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Everything You Need To Know About Hotel Cybersecurity Risks And Countermeasures

Cybersecurity is a critical issue for many businesses, but the hospitality industry is particularly vulnerable to hackers and other cybercriminals. Bisnow consulted Jack Pulvirenti, CPA, and Steve Goldberg, accounting and advisory experts at Berdon to learn more about hospitality-specific cybersafety concerns.


Why Hotels Are Especially Vulnerable To Cyberattacks

Constantly rotating guests, high staff turnover, and complex reservation systems integrated with third-party applications all make the sector uniquely susceptible.

In addition, hotels tend to store their customers’ credit card data in multiple places, including reservation and point-of-sale systems at restaurants, bars and gift shops, providing hackers with multiple potential weaknesses to exploit for sensitive data. Often, POS systems are shared among hotel chain members, further increasing the information’s exposure to cybercrime.

In addition to a damaged reputation, hotels that experience data breaches may have to deal with costly class-action lawsuits and, increasingly, enforcement measures taken by state and federal government agencies.

In recent years, the Federal Trade Commission has assumed the mantle of federal cybersecurity regulator, a role that was endorsed by the US Third Circuit Court of Appeals in FTC v. Wyndham Worldwide Corporation.

Hotel owners should view the Wyndham decision as a wake-up call to review and update their information security programs. They should take proactive steps to protect customer information.


FTC v. Wyndham: A Cybersecurity Wake-Up Call For The Hospitality Industry

In Wyndham, the FTC sued the global hotel operator for failure to maintain “reasonable and appropriate” data security measures. The company had experienced three data breaches that compromised more than 600,000 credit card records and led to more than $10M in fraudulent charges.

The FTC argued, and the Third Circuit agreed, that Wyndham’s website privacy policy overstated its security and, therefore, was unfair or deceptive. Wyndham’s data security practices fell short in several ways. Among other things, the company:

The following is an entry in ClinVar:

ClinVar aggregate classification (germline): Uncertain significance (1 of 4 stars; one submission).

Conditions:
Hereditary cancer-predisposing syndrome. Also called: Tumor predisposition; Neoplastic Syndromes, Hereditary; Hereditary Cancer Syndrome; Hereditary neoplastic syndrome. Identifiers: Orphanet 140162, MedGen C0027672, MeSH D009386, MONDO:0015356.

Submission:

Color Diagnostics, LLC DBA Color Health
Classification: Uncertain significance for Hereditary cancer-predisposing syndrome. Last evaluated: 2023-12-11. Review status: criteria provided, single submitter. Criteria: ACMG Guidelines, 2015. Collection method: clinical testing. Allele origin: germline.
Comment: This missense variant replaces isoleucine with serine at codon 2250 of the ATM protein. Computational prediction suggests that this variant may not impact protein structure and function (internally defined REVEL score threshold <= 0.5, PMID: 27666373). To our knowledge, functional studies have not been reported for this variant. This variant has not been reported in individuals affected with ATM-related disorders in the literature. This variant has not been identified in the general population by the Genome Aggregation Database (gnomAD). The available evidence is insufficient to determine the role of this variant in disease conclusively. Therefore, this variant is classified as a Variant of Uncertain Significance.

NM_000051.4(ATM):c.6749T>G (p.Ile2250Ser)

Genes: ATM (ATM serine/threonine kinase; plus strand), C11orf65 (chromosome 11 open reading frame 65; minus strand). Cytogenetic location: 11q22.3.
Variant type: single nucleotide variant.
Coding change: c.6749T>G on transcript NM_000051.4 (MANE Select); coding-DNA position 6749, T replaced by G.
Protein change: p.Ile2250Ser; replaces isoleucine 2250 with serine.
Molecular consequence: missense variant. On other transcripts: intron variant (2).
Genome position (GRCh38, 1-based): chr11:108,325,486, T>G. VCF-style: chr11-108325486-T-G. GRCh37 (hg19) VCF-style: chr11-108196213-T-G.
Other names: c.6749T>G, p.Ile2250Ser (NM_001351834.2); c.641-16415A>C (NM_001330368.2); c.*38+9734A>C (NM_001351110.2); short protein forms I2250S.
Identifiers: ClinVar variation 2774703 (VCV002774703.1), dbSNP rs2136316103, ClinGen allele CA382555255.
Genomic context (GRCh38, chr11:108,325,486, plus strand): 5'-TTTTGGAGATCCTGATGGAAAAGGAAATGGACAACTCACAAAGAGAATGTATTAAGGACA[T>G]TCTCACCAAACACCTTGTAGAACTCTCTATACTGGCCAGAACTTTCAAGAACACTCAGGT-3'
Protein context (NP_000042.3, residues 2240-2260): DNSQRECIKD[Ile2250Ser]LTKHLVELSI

•          Stored credit card information in clear, readable text.
  •         Allowed employees to use easily guessed passwords.
  •         Failed to use readily available security measures, such as firewalls.
  •         Failed to adequately restrict vendor access to its network.
  •          Failed to employ intrusion detection and prevention systems, conduct security investigations, or follow proper incident response procedures.

The Aftermath: A Cautionary Tale

After the Third Circuit recognized the FTC’s authority, the parties settled and agreed to a Consent Order. The order did not impose any monetary penalties—the FTC has very limited authority to seek penalties.

But it did require Wyndham to implement a 20-year comprehensive information security program that’s “reasonably designed to protect the security, confidentiality, and integrity” of customers’ credit card data.

As part of the information security program, Wyndham must:

  •          Conduct a risk assessment.
  •          Implement and test reasonable safeguards that control identified risks.
  •          Ensure that service providers continue to maintain appropriate safeguards.
  •          Designate one or more employees to be accountable for the program.

Security measures must comply with the Payment Card Industry Data Security Standard or a comparable, FTC-approved standard.

In addition, Wyndham must undergo annual audits of its security practices and obtain an independent assessment and incident report within 180 days after any data breach that affects more than 10,000 credit card numbers. 

It can’t make any significant changes to its information security practices without an independent assessor’s certification that the company continues to comply with approved standards.


How Can Hotel Management Learn From Wyndham?

The Wyndham decision and Consent Order provide welcome guidance on the types of cybersecurity precautions the FTC is seeking. Another valuable resource is the FTC’s publication here.

According to the FTC, hotels should consider, at a minimum:

  •          Employee training
  •          Information systems evaluation, examining network and software design, information processing, storage, transmission and disposal
  •         Mitigating risks associated with branded hotels
  •         Analyzing robustness of prevention, detection and response protocols 

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